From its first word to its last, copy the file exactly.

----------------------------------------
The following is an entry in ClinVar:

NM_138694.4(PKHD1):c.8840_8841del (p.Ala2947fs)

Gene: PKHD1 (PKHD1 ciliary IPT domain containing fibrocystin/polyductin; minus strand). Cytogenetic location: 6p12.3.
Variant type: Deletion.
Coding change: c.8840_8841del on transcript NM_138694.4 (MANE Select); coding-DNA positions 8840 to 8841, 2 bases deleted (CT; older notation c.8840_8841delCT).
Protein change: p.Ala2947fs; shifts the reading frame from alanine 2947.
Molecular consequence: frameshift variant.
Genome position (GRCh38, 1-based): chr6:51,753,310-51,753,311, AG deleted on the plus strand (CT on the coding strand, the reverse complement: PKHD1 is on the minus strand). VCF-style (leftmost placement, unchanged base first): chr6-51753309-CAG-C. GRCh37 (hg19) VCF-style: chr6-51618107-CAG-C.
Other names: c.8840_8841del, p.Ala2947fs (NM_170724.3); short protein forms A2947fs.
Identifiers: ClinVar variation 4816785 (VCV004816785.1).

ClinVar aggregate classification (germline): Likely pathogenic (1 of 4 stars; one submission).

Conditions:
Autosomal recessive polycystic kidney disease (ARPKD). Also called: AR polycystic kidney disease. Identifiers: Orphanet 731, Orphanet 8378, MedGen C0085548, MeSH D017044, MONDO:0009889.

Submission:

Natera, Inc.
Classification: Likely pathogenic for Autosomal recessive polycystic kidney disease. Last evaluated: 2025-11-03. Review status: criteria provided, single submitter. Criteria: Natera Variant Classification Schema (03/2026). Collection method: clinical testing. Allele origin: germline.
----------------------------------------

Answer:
The following is an entry in ClinVar:

NM_138694.4(PKHD1):c.8840_8841del (p.Ala2947fs)

Gene: PKHD1 (PKHD1 ciliary IPT domain containing fibrocystin/polyductin; minus strand). Cytogenetic location: 6p12.3.
Variant type: Deletion.
Coding change: c.8840_8841del on transcript NM_138694.4 (MANE Select); coding-DNA positions 8840 to 8841, 2 bases deleted (CT; older notation c.8840_8841delCT).
Protein change: p.Ala2947fs; shifts the reading frame from alanine 2947.
Molecular consequence: frameshift variant.
Genome position (GRCh38, 1-based): chr6:51,753,310-51,753,311, AG deleted on the plus strand (CT on the coding strand, the reverse complement: PKHD1 is on the minus strand). VCF-style (leftmost placement, unchanged base first): chr6-51753309-CAG-C. GRCh37 (hg19) VCF-style: chr6-51618107-CAG-C.
Other names: c.8840_8841del, p.Ala2947fs (NM_170724.3); short protein forms A2947fs.
Identifiers: ClinVar variation 4816785 (VCV004816785.1).

ClinVar aggregate classification (germline): Likely pathogenic (1 of 4 stars; one submission).

Conditions:
Autosomal recessive polycystic kidney disease (ARPKD). Also called: AR polycystic kidney disease. Identifiers: Orphanet 731, Orphanet 8378, MedGen C0085548, MeSH D017044, MONDO:0009889.

Submission:

Natera, Inc.
Classification: Likely pathogenic for Autosomal recessive polycystic kidney disease. Last evaluated: 2025-11-03. Review status: criteria provided, single submitter. Criteria: Natera Variant Classification Schema (03/2026). Collection method: clinical testing. Allele origin: germline.